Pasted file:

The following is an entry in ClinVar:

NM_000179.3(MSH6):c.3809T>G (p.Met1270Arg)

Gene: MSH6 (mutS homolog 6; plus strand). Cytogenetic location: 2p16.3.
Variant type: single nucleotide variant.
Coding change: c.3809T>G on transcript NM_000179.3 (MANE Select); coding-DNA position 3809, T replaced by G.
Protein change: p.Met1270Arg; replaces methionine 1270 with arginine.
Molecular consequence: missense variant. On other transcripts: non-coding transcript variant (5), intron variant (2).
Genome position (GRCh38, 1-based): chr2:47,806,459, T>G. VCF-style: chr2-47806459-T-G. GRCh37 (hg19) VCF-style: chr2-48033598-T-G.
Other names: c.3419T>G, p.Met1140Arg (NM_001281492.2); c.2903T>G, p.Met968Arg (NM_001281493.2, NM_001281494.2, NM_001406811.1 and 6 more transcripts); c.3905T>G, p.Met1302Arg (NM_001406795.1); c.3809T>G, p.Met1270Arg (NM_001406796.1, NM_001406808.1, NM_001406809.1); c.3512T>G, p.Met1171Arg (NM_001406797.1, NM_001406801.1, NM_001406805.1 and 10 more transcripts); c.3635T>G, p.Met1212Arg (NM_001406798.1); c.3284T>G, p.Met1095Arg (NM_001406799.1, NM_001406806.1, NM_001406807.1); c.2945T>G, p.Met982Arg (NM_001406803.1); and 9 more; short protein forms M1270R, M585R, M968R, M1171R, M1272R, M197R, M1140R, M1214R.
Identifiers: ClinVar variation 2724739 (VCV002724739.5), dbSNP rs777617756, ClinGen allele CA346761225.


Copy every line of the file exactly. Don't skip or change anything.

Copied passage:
The following is an entry in ClinVar:

NM_000179.3(MSH6):c.3809T>G (p.Met1270Arg)

Gene: MSH6 (mutS homolog 6; plus strand). Cytogenetic location: 2p16.3.
Variant type: single nucleotide variant.
Coding change: c.3809T>G on transcript NM_000179.3 (MANE Select); coding-DNA position 3809, T replaced by G.
Protein change: p.Met1270Arg; replaces methionine 1270 with arginine.
Molecular consequence: missense variant. On other transcripts: non-coding transcript variant (5), intron variant (2).
Genome position (GRCh38, 1-based): chr2:47,806,459, T>G. VCF-style: chr2-47806459-T-G. GRCh37 (hg19) VCF-style: chr2-48033598-T-G.
Other names: c.3419T>G, p.Met1140Arg (NM_001281492.2); c.2903T>G, p.Met968Arg (NM_001281493.2, NM_001281494.2, NM_001406811.1 and 6 more transcripts); c.3905T>G, p.Met1302Arg (NM_001406795.1); c.3809T>G, p.Met1270Arg (NM_001406796.1, NM_001406808.1, NM_001406809.1); c.3512T>G, p.Met1171Arg (NM_001406797.1, NM_001406801.1, NM_001406805.1 and 10 more transcripts); c.3635T>G, p.Met1212Arg (NM_001406798.1); c.3284T>G, p.Met1095Arg (NM_001406799.1, NM_001406806.1, NM_001406807.1); c.2945T>G, p.Met982Arg (NM_001406803.1); and 9 more; short protein forms M1270R, M585R, M968R, M1171R, M1272R, M197R, M1140R, M1214R.
Identifiers: ClinVar variation 2724739 (VCV002724739.5), dbSNP rs777617756, ClinGen allele CA346761225.